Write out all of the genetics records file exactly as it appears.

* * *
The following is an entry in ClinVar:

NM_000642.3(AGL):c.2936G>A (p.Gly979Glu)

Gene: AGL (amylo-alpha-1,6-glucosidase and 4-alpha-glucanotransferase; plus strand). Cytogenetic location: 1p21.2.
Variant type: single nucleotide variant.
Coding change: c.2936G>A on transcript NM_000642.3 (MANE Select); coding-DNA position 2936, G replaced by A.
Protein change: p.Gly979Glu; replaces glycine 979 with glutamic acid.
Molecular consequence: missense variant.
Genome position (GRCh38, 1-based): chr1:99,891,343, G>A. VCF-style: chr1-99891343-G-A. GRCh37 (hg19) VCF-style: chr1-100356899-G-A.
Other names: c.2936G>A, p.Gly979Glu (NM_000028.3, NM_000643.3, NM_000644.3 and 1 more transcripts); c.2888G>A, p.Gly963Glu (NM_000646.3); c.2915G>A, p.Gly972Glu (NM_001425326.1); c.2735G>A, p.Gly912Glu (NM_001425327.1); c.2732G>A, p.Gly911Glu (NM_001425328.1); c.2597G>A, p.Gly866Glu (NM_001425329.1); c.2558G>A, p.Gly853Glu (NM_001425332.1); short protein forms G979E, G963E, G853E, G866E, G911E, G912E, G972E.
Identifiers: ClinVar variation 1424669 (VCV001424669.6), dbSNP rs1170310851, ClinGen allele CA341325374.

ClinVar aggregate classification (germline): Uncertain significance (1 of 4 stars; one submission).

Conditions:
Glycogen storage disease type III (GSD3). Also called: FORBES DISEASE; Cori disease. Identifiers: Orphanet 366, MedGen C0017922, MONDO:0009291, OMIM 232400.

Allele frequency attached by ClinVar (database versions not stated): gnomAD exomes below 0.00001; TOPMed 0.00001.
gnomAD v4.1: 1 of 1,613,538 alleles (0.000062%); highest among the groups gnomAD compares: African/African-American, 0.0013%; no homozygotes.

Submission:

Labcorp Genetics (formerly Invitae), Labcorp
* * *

The following is an entry in ClinVar:

NM_000642.3(AGL):c.2936G>A (p.Gly979Glu)

Gene: AGL (amylo-alpha-1,6-glucosidase and 4-alpha-glucanotransferase; plus strand). Cytogenetic location: 1p21.2.
Variant type: single nucleotide variant.
Coding change: c.2936G>A on transcript NM_000642.3 (MANE Select); coding-DNA position 2936, G replaced by A.
Protein change: p.Gly979Glu; replaces glycine 979 with glutamic acid.
Molecular consequence: missense variant.
Genome position (GRCh38, 1-based): chr1:99,891,343, G>A. VCF-style: chr1-99891343-G-A. GRCh37 (hg19) VCF-style: chr1-100356899-G-A.
Other names: c.2936G>A, p.Gly979Glu (NM_000028.3, NM_000643.3, NM_000644.3 and 1 more transcripts); c.2888G>A, p.Gly963Glu (NM_000646.3); c.2915G>A, p.Gly972Glu (NM_001425326.1); c.2735G>A, p.Gly912Glu (NM_001425327.1); c.2732G>A, p.Gly911Glu (NM_001425328.1); c.2597G>A, p.Gly866Glu (NM_001425329.1); c.2558G>A, p.Gly853Glu (NM_001425332.1); short protein forms G979E, G963E, G853E, G866E, G911E, G912E, G972E.
Identifiers: ClinVar variation 1424669 (VCV001424669.6), dbSNP rs1170310851, ClinGen allele CA341325374.

ClinVar aggregate classification (germline): Uncertain significance (1 of 4 stars; one submission).

Conditions:
Glycogen storage disease type III (GSD3). Also called: FORBES DISEASE; Cori disease. Identifiers: Orphanet 366, MedGen C0017922, MONDO:0009291, OMIM 232400.

Allele frequency attached by ClinVar (database versions not stated): gnomAD exomes below 0.00001; TOPMed 0.00001.
gnomAD v4.1: 1 of 1,613,538 alleles (0.000062%); highest among the groups gnomAD compares: African/African-American, 0.0013%; no homozygotes.

Submission:

Labcorp Genetics (formerly Invitae), Labcorp